THIS is the Way to End Ebola
Field Notes

THIS is the Way to End Ebola

Setting up a quarantine system for Americans traveling back from these areas would make it difficult if not impossible to reach out and do our part. And this is the blessing (or as some stubbornly see it, a curse) of our modern, globalized era: a health crisis in West Africa will become a health crisis in America. We do not solve our crisis by leaving others to die. We solve our crisis by ending their suffering first. Continue reading »

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The 200-Year-Old Feminist Shaping the Future of Gender Equality
Field Notes

The 200-Year-Old Feminist Shaping the Future of Gender Equality

Ada’s legacy has implications far beyond gender. Whether it’s race, sexual orientation, or socioeconomic class, there are always reasons why people who have equal talents and passions are robbed of opportunities to excel and receive credit for their brilliance. Part of being an everyday ambassador is having the perception to notice situations of inequality and injustice, whether it’s in your office, classroom, or home, and having the courage to act and change them. Continue reading »

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Making Sure Malala is Not Misunderstood
Field Notes

Making Sure Malala is Not Misunderstood

There’s a lot we can take from her example, and for the most part, we can agree that she represents all that we should strive to be as global citizens: compassionate for the oppressed, unafraid to speak truth to power, and motivated to take individual daily actions to advance human rights and peace. And yet, there are levels of nuance to Malala’s Nobel Prize that are crucial to point out if we want to make the most out of the example she is setting. Her award hasn’t been all sunshine and roses, and though she’s been branded as a superhero for girls’ education, her legacy and this award goes far deeper than this single issue. Continue reading »

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How Hong Kong Teens are Teaching Us to Change the World
Field Notes

How Hong Kong Teens are Teaching Us to Change the World

There’s something special happening in Hong Kong that is unlike any other urban riot in the year past, if not several years past. The organizers of the protest, mostly teenagers who are students across the city, have agreed to proceed in a manner that is strategic and non-violent, meticulously planned and highly purposeful. There are plenty of reasons our Everyday Ambassador team feels inspired right now by the Hong Kong protests, but there are three lessons in particular we think they’re offering the world right now. Continue reading »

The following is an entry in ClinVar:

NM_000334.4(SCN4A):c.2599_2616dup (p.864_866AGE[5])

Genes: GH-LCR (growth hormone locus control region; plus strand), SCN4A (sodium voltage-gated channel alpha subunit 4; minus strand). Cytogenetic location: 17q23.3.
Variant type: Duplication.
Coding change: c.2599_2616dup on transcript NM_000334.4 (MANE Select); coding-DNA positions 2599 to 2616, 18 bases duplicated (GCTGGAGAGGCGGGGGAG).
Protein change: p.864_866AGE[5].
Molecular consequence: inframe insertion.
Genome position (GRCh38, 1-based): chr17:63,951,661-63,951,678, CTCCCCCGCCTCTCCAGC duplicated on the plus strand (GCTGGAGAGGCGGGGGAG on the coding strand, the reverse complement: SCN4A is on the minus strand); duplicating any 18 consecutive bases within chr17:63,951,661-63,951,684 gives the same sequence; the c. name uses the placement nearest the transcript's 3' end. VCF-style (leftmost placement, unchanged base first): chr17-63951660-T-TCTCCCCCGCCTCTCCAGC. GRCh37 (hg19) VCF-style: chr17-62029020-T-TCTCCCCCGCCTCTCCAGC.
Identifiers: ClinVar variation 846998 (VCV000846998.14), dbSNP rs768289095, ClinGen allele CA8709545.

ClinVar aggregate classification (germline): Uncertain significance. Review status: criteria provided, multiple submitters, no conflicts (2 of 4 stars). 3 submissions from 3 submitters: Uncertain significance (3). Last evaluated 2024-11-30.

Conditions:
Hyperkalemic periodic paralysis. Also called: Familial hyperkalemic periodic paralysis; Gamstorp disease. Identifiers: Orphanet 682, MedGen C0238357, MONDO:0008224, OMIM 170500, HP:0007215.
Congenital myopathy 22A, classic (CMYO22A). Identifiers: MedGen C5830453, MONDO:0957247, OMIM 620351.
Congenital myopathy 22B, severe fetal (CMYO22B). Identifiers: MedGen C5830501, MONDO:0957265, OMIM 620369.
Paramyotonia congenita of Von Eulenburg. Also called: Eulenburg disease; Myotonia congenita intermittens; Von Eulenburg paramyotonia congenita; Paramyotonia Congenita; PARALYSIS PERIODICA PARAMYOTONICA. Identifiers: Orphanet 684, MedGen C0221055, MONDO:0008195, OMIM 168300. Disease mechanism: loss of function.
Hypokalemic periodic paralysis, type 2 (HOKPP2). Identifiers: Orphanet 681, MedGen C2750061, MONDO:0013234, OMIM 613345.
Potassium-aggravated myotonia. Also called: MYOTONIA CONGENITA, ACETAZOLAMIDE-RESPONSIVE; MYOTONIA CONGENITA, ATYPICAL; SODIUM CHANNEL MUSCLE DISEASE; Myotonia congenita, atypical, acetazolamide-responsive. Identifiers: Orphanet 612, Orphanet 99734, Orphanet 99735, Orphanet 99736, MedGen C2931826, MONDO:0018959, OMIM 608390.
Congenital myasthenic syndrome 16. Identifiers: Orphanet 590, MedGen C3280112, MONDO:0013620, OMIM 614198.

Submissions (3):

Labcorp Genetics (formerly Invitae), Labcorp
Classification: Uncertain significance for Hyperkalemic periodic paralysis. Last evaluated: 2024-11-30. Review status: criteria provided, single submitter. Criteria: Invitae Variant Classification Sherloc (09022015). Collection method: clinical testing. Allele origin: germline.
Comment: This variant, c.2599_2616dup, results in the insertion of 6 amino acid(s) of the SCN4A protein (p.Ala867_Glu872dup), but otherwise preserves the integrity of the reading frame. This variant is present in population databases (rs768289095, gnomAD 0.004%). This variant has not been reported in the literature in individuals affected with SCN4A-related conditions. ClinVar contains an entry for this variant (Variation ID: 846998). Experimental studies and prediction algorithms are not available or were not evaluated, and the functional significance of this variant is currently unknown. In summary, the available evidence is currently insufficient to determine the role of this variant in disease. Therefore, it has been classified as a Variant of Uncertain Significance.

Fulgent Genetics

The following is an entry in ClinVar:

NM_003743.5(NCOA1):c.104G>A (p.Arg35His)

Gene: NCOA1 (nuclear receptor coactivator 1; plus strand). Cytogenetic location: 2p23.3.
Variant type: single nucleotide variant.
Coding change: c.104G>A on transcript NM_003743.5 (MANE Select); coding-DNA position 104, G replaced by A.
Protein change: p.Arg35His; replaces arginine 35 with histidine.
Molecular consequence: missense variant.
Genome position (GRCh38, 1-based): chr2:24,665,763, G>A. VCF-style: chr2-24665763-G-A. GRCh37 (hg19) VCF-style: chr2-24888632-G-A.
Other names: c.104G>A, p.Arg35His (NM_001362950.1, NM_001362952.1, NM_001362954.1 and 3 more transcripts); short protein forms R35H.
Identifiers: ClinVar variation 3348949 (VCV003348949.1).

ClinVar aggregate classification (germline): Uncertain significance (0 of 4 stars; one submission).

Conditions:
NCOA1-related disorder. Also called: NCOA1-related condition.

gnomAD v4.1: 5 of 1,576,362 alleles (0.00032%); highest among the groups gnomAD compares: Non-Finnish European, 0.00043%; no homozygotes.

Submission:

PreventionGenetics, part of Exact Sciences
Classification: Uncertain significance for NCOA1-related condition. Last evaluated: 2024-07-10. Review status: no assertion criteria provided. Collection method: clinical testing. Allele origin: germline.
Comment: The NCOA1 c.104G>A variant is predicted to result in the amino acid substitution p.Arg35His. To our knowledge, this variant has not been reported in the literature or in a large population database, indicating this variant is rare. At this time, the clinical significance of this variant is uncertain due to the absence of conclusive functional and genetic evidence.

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Can This Music Festival Really End Poverty?
Field Notes

Can This Music Festival Really End Poverty?

New York City was shimmering this weekend:  sunshine, star power, and over 60,000 enthusiastic global citizens packed into Central Park for the annual Global Citizen Festival. Normally, a Festival attracting the ranks of Jay-Z, Beyonce, Alicia Keys, and Carrie Underwood would cost you at least $100 a pop. But the Global Citizen Festival? Free! The A-list performers?  They performed pro-bono (we’re … Continue reading »

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Ebola and Social Media: When Are We Doing More Harm Than Good?
Field Notes

Ebola and Social Media: When Are We Doing More Harm Than Good?

For some issues, including the current Ebola epidemic, the emphasis on clicks and views can end up being detrimental to the goal of galvanizing action. We might care about deaths in West Africa for the day (or hour) a headline is up, but the space for caring that carves into our schedules is inevitably filled up soon after, with more headlines that grab our attention and push us, like pawns, to the next drama. In the meantime, have we done anything to meaningfully try and help or change that situation? Continue reading »

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